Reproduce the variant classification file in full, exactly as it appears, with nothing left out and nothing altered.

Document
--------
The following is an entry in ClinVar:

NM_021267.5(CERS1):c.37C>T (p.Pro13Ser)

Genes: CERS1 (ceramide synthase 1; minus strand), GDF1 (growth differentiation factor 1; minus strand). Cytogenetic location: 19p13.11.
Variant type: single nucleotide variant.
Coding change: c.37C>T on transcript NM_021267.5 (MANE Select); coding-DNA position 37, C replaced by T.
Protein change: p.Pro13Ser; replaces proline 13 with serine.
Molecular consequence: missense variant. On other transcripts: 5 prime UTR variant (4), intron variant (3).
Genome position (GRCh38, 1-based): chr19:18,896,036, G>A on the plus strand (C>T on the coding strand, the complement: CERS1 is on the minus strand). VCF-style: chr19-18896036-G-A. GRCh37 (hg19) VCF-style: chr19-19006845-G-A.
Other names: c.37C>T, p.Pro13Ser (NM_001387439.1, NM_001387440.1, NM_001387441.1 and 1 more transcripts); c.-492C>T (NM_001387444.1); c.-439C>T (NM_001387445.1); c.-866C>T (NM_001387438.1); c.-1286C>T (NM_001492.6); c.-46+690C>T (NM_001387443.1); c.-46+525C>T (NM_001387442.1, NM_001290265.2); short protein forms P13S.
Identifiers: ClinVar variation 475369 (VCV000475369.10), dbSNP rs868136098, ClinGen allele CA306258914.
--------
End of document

The following is an entry in ClinVar:

NM_021267.5(CERS1):c.37C>T (p.Pro13Ser)

Genes: CERS1 (ceramide synthase 1; minus strand), GDF1 (growth differentiation factor 1; minus strand). Cytogenetic location: 19p13.11.
Variant type: single nucleotide variant.
Coding change: c.37C>T on transcript NM_021267.5 (MANE Select); coding-DNA position 37, C replaced by T.
Protein change: p.Pro13Ser; replaces proline 13 with serine.
Molecular consequence: missense variant. On other transcripts: 5 prime UTR variant (4), intron variant (3).
Genome position (GRCh38, 1-based): chr19:18,896,036, G>A on the plus strand (C>T on the coding strand, the complement: CERS1 is on the minus strand). VCF-style: chr19-18896036-G-A. GRCh37 (hg19) VCF-style: chr19-19006845-G-A.
Other names: c.37C>T, p.Pro13Ser (NM_001387439.1, NM_001387440.1, NM_001387441.1 and 1 more transcripts); c.-492C>T (NM_001387444.1); c.-439C>T (NM_001387445.1); c.-866C>T (NM_001387438.1); c.-1286C>T (NM_001492.6); c.-46+690C>T (NM_001387443.1); c.-46+525C>T (NM_001387442.1, NM_001290265.2); short protein forms P13S.
Identifiers: ClinVar variation 475369 (VCV000475369.10), dbSNP rs868136098, ClinGen allele CA306258914.